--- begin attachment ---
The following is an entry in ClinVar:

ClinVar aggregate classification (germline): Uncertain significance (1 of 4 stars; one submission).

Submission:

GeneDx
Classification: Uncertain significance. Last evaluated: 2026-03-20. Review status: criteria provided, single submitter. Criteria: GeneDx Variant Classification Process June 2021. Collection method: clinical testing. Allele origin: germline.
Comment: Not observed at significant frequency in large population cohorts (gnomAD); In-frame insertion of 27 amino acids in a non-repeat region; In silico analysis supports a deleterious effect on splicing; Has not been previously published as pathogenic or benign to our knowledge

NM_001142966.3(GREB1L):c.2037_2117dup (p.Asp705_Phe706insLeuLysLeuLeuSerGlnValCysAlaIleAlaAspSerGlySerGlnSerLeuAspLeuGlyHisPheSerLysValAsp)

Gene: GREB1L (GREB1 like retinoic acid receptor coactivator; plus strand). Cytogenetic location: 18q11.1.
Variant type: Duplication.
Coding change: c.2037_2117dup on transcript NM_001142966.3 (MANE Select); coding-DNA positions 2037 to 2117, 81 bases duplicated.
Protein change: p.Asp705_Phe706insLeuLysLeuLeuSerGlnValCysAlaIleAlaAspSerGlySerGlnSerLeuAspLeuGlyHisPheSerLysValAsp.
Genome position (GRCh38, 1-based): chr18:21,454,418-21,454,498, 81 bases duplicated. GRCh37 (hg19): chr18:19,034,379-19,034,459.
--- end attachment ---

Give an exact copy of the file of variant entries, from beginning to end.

The following is an entry in ClinVar:

ClinVar aggregate classification (germline): Uncertain significance (1 of 4 stars; one submission).

Submission:

GeneDx
Classification: Uncertain significance. Last evaluated: 2026-03-20. Review status: criteria provided, single submitter. Criteria: GeneDx Variant Classification Process June 2021. Collection method: clinical testing. Allele origin: germline.
Comment: Not observed at significant frequency in large population cohorts (gnomAD); In-frame insertion of 27 amino acids in a non-repeat region; In silico analysis supports a deleterious effect on splicing; Has not been previously published as pathogenic or benign to our knowledge

NM_001142966.3(GREB1L):c.2037_2117dup (p.Asp705_Phe706insLeuLysLeuLeuSerGlnValCysAlaIleAlaAspSerGlySerGlnSerLeuAspLeuGlyHisPheSerLysValAsp)

Gene: GREB1L (GREB1 like retinoic acid receptor coactivator; plus strand). Cytogenetic location: 18q11.1.
Variant type: Duplication.
Coding change: c.2037_2117dup on transcript NM_001142966.3 (MANE Select); coding-DNA positions 2037 to 2117, 81 bases duplicated.
Protein change: p.Asp705_Phe706insLeuLysLeuLeuSerGlnValCysAlaIleAlaAspSerGlySerGlnSerLeuAspLeuGlyHisPheSerLysValAsp.
Genome position (GRCh38, 1-based): chr18:21,454,418-21,454,498, 81 bases duplicated. GRCh37 (hg19): chr18:19,034,379-19,034,459.